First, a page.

(x + y)^2 = Cx^2 I need to get the x's on one side and the y's on the other so i can take the derivative of them... how do i do that with the (x + y)^2???

- anonymous

- katieb

I got my questions answered at brainly.com in under 10 minutes. Go to brainly.com now for free help!

At vero eos et accusamus et iusto odio dignissimos ducimus qui blanditiis praesentium voluptatum deleniti atque corrupti quos dolores et quas molestias excepturi sint occaecati cupiditate non provident, similique sunt in culpa qui officia deserunt mollitia animi, id est laborum et dolorum fuga. Et harum quidem rerum facilis est et expedita distinctio. Nam libero tempore, cum soluta nobis est eligendi optio cumque nihil impedit quo minus id quod maxime placeat facere possimus, omnis voluptas assumenda est, omnis dolor repellendus. Itaque earum rerum hic tenetur a sapiente delectus, ut aut reiciendis voluptatibus maiores alias consequatur aut perferendis doloribus asperiores repellat.

Get this expert

answer on brainly

SEE EXPERT ANSWER

Get your **free** account and access **expert** answers to this

and **thousands** of other questions

- anonymous

@zepdrix

- anonymous

Multiply it out.

- anonymous

did that, but how do you separate the xy term?

Looking for something else?

Not the answer you are looking for? Search for more explanations.

## More answers

- AccessDenied

If we're trying to avoid implicit differentiation, I wonder if taking the square root of both sides might help. We just have to be careful that we respect the properties of that (the square of either a positive or negative is positive, so we have two cases to deal with)

- anonymous

i like that idea... i dont remember what implicit differentiation is though, so maybe that might be better... I just need to be able to take the derivative of both sides, and I just thought the x's had to be on one side and y's on the other... b/c thats all the other examples are like that.

- anonymous

This has to be implicitly differentiated

- dumbcow

http://www.wolframalpha.com/input/?i=%28x%2By%29^2+%3D+4x^2 you can use implicit differentiation or solve for y and get dy/dx directly either way works here

- dumbcow

oh sorry , i plugged in 4 for C in wolfram example

- AccessDenied

Yea, it appears to work either way: http://puu.sh/1Xdb6 A little tricky dealing with the +/- cases, so I replaced it with an "A" for some of the work. :p \(A = \pm \sqrt{C} \)

- zepdrix

You figure this one out yet zon? :D

- anonymous

I am putting it in that graphing calculator now to see if it worked.

- anonymous

well i guess i did something wrong, i ended up getting ln y - ln x = C

- anonymous

and it wont let me graph that.

- zepdrix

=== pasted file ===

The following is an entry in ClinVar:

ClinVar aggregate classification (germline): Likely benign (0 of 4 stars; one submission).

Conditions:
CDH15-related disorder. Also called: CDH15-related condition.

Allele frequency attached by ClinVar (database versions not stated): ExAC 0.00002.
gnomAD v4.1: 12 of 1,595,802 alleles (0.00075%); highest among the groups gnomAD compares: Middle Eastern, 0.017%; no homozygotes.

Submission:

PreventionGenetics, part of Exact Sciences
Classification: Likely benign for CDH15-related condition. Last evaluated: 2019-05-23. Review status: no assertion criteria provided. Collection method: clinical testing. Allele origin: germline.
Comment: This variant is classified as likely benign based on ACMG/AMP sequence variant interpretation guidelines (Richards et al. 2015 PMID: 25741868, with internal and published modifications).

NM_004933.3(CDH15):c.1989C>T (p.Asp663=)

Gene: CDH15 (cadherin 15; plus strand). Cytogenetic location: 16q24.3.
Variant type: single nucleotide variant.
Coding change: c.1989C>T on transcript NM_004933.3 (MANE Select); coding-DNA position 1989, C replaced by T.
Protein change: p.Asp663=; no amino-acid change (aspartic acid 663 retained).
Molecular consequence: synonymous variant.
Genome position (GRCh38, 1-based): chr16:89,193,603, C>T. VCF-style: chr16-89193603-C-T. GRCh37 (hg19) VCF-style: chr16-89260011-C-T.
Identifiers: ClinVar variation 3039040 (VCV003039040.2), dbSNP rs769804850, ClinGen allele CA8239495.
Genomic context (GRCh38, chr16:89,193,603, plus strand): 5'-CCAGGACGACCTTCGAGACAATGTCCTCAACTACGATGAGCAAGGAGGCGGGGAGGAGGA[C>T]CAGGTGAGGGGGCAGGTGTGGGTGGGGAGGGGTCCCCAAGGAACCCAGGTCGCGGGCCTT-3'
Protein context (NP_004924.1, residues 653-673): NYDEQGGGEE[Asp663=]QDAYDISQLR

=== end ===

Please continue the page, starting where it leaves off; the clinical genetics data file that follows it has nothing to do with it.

\[\huge \ln\left(\frac{y}{x}\right)=C \qquad \rightarrow \qquad e^{\ln\left(\frac{y}{x}\right)}=e^C\] \[\large \frac{y}{x}=e^C \qquad \rightarrow \qquad \color{royalblue}{y=e^cx}\]

- zepdrix

Try graphing that blue one maybe :o hmm

- zepdrix

Where are these natural logs coming from? :D I don't understand what you did XD

- dumbcow

?? i have graph in wolfram link

- anonymous

i did the first suggestion and took the square root. (x+y)^2 = Cx^2 .... that is the problem. C = (x+y)^2/x^2 but back to the original, i took the square root. x + y = C^.5 x , then i moved all around, took the derivative... and then substituted C back in and I ended up with 1/y = 1/x.... then took the integral of that.

- zepdrix

oh the next step is to take the integral? Hmm yah i guess I'm coming up with that answer also then :o

- anonymous

when i graphed that blue equation it was a straight line.. but didnt look to be orthogonal to the originals

- zepdrix

yah it sure didn't :( hmm

- dumbcow

??? integral ... i thought the point was to find dy/dx

- anonymous

ohhh my... okay i know what i did wrong... i took the y' and not the 1/y' to make it orthogonal... but there are two parts, the first is to get the derivative of the orthogonal trajectories, and then to take the integral to find the general solution.

- anonymous

back where it was y' = y/x, it needed to be -1/y' = y/x

- anonymous

so now i get 1/2x^2 + 1/2y^2 = C

- anonymous

sweet, it worked...

- zepdrix

Multiply both sides by 2, get rid of the halves. Just absorb the 2 into the C. Ooo you have a circle :O interesting.

- zepdrix

oh cool! c:

- anonymous

im trying to get the link of the graph in here

- zepdrix

Upper right corner, theres a blue button, it's a like...a square with an arrow in it

- anonymous

https://s3.amazonaws.com/grapher/exports/vg28uobv4e.png

- anonymous

anyways, there is the picture... so it worked out... that was a tough one... thanks for all the help.

Looking for something else?

Not the answer you are looking for? Search for more explanations.